One word—alcoholic—can mean so many different things. My best friend, who has been a heavy daily drinker for years, has been struggling to stop. Booze broke apart his long-term relationship, he lost his job, who knows what it’s doing to his physical health—let alone his mental—and yet the talons are sunk as deep as ever. As a friend trying to help and support someone in the throes of addiction, it can be a frustrating feeling that you can’t really change anything. Words and reminders that people care and want to see the one suffering get help and get better feel largely stock, like my words are cribbed from a Hallmark card shelved in the second-to-last aisle of the store, only closer than the condolence cards.
I also harbor the feeling of being a fraud when I give these messages, because what me and my best friend normally did together was get fucked up.
Still, I suggest other hobbies to my friend. Writing and music, for instance. Things he used to enjoy. But one thing about quitting—or trying to, who knows how well I will do in the long run—that plenty of old hobbies are tied in with getting fucked up. For me, music especially. Bob Seger doesn’t hit quite the same without molly, Three Six Mafia is made for a night of cocaine and drinking, and the Dead, well, I haven’t quit smoking pot so I can still sit through a show from the seventies. Maybe I just need to find different music. Stuff that is decoupled with my partying past. It couldn’t be that hard, not unless there’s an entire sea of tunes to wade through all at my fingertips.
None of this stops me from giving advice I can barely follow myself. I white knuckle through bucking emotions. One day I feel like I’m a new man, happy to be waking up early and fresh. Other days all I want to do is sit out on the porch in the sun, turning up a bottle of bourbon at regular intervals, living in the burn in the back of my throat.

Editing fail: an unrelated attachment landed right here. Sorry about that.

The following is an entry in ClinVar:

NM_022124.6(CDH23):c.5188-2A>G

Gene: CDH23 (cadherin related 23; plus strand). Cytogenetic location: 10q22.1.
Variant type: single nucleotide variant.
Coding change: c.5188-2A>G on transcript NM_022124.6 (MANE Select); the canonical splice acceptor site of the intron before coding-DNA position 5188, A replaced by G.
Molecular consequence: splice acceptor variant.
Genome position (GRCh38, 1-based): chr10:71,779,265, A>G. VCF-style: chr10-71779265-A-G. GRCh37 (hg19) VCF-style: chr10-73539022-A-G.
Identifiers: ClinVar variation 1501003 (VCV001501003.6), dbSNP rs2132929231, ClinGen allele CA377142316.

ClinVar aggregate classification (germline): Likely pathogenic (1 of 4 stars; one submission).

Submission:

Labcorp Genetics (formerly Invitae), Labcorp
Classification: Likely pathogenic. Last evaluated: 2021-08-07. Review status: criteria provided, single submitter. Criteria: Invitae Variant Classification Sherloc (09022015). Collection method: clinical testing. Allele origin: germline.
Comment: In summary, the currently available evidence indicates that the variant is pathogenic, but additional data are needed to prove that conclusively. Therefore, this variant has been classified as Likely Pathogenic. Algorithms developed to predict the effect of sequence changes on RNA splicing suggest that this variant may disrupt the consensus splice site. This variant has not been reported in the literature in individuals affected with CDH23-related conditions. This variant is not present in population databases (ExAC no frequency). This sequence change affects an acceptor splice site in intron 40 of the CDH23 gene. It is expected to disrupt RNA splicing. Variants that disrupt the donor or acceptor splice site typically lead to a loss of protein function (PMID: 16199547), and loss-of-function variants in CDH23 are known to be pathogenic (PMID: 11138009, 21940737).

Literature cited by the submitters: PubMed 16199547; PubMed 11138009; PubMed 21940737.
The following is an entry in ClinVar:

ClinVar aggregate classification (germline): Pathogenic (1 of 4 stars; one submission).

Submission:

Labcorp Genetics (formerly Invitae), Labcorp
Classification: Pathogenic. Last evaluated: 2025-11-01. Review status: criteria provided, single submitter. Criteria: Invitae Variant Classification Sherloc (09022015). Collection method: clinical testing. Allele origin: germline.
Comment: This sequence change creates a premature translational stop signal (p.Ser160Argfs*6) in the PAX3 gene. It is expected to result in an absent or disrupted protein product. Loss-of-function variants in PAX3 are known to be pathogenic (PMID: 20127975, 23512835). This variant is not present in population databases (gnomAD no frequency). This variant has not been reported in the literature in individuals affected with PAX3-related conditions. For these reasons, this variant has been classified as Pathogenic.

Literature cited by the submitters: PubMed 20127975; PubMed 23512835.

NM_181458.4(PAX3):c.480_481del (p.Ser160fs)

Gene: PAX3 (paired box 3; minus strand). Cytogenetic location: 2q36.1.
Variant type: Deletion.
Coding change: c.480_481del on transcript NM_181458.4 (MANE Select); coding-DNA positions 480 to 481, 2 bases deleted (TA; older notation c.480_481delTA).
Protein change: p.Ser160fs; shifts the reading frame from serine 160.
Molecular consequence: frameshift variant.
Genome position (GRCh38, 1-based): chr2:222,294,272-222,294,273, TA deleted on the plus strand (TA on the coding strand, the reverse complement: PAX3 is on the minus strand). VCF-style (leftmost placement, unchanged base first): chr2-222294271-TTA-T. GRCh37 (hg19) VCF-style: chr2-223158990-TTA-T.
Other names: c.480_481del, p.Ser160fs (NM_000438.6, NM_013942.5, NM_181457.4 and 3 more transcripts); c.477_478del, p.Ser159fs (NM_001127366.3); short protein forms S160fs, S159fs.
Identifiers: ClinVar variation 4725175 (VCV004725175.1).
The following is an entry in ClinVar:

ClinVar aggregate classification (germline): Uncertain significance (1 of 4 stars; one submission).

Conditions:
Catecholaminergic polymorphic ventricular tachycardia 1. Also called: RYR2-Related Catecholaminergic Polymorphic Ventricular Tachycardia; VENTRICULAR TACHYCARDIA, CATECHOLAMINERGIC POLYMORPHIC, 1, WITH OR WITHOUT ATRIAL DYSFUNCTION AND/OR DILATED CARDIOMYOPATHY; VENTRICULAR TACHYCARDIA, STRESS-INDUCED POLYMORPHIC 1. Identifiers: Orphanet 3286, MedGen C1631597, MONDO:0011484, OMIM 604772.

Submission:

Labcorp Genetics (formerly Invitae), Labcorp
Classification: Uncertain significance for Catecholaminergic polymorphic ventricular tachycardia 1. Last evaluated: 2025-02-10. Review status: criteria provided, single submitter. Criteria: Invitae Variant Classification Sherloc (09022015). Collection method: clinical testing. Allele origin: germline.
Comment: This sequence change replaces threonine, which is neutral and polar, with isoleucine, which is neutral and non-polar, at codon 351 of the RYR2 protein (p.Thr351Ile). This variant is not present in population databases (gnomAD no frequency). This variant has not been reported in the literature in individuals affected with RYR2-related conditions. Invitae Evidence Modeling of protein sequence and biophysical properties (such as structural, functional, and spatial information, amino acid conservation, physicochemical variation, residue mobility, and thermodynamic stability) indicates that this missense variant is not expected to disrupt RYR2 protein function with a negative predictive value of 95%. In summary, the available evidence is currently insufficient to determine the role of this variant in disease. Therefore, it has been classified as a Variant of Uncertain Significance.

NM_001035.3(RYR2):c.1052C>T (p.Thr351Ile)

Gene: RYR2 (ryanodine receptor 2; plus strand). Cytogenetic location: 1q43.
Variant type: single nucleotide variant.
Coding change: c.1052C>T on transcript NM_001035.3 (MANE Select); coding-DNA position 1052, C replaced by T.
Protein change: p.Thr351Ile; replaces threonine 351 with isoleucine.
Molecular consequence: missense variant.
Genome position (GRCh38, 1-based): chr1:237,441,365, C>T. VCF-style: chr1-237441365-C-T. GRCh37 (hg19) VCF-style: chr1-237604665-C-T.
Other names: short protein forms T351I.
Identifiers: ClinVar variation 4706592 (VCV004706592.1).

Maybe given enough time I’ll be able to listen to the same songs I fell in love with during those nights that lasted both forever and no time at all. The old coke standards. But I have to resign myself that I won’t hear them the same, and that even when I thought I was—getting myself back to the same amount of fucked up to hear them—I wasn’t really listening to them anyway. I was only listening to the memory of hearing them for the first time when I was high, and with the music I got the same sort of diminishing return that comes with the drugs and booze. Moments pass; they always do. Yet knowing this doesn’t make it any easier to stop holding on dear to ghosts.
From his death bed, Gus hears music coming through the window. He sends the doctor off for a bottle of whiskey and to tip the young girl playing the piano. She comes by the window to gape at the dying Texas Ranger, and he throws her another coin. She understands, and quickly returns to playing. By then, Call has arrived and he’s trying to talk Gus into living by reminding him of the two women in his life.